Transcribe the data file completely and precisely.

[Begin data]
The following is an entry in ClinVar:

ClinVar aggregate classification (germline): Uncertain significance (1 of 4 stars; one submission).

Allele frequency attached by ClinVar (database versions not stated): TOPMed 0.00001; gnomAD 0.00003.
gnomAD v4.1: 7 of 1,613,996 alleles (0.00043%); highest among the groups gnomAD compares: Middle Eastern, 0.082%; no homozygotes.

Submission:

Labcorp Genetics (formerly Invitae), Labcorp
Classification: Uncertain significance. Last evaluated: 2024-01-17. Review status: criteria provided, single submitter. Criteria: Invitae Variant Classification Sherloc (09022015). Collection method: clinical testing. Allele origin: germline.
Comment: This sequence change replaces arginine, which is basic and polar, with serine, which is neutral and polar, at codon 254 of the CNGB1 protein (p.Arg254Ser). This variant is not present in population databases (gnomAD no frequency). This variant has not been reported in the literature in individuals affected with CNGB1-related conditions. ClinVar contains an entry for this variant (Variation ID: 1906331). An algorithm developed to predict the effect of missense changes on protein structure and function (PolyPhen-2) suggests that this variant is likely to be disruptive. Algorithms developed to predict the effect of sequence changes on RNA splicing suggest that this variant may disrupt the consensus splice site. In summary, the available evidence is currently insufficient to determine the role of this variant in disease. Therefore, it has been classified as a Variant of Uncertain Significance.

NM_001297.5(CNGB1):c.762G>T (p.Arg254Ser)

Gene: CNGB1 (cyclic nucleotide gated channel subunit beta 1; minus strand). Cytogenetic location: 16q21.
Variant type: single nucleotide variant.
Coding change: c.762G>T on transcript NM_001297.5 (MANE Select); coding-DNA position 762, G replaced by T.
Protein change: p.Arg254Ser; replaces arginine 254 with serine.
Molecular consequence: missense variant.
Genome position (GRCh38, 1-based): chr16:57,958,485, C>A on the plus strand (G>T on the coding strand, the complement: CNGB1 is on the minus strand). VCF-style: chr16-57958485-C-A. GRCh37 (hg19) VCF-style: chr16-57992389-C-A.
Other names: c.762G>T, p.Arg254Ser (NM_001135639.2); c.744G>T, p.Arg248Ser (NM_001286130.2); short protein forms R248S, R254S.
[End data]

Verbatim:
The following is an entry in ClinVar:

ClinVar aggregate classification (germline): Uncertain significance (1 of 4 stars; one submission).

Allele frequency attached by ClinVar (database versions not stated): TOPMed 0.00001; gnomAD 0.00003.
gnomAD v4.1: 7 of 1,613,996 alleles (0.00043%); highest among the groups gnomAD compares: Middle Eastern, 0.082%; no homozygotes.

Submission:

Labcorp Genetics (formerly Invitae), Labcorp
Classification: Uncertain significance. Last evaluated: 2024-01-17. Review status: criteria provided, single submitter. Criteria: Invitae Variant Classification Sherloc (09022015). Collection method: clinical testing. Allele origin: germline.
Comment: This sequence change replaces arginine, which is basic and polar, with serine, which is neutral and polar, at codon 254 of the CNGB1 protein (p.Arg254Ser). This variant is not present in population databases (gnomAD no frequency). This variant has not been reported in the literature in individuals affected with CNGB1-related conditions. ClinVar contains an entry for this variant (Variation ID: 1906331). An algorithm developed to predict the effect of missense changes on protein structure and function (PolyPhen-2) suggests that this variant is likely to be disruptive. Algorithms developed to predict the effect of sequence changes on RNA splicing suggest that this variant may disrupt the consensus splice site. In summary, the available evidence is currently insufficient to determine the role of this variant in disease. Therefore, it has been classified as a Variant of Uncertain Significance.

NM_001297.5(CNGB1):c.762G>T (p.Arg254Ser)

Gene: CNGB1 (cyclic nucleotide gated channel subunit beta 1; minus strand). Cytogenetic location: 16q21.
Variant type: single nucleotide variant.
Coding change: c.762G>T on transcript NM_001297.5 (MANE Select); coding-DNA position 762, G replaced by T.
Protein change: p.Arg254Ser; replaces arginine 254 with serine.
Molecular consequence: missense variant.
Genome position (GRCh38, 1-based): chr16:57,958,485, C>A on the plus strand (G>T on the coding strand, the complement: CNGB1 is on the minus strand). VCF-style: chr16-57958485-C-A. GRCh37 (hg19) VCF-style: chr16-57992389-C-A.
Other names: c.762G>T, p.Arg254Ser (NM_001135639.2); c.744G>T, p.Arg248Ser (NM_001286130.2); short protein forms R248S, R254S.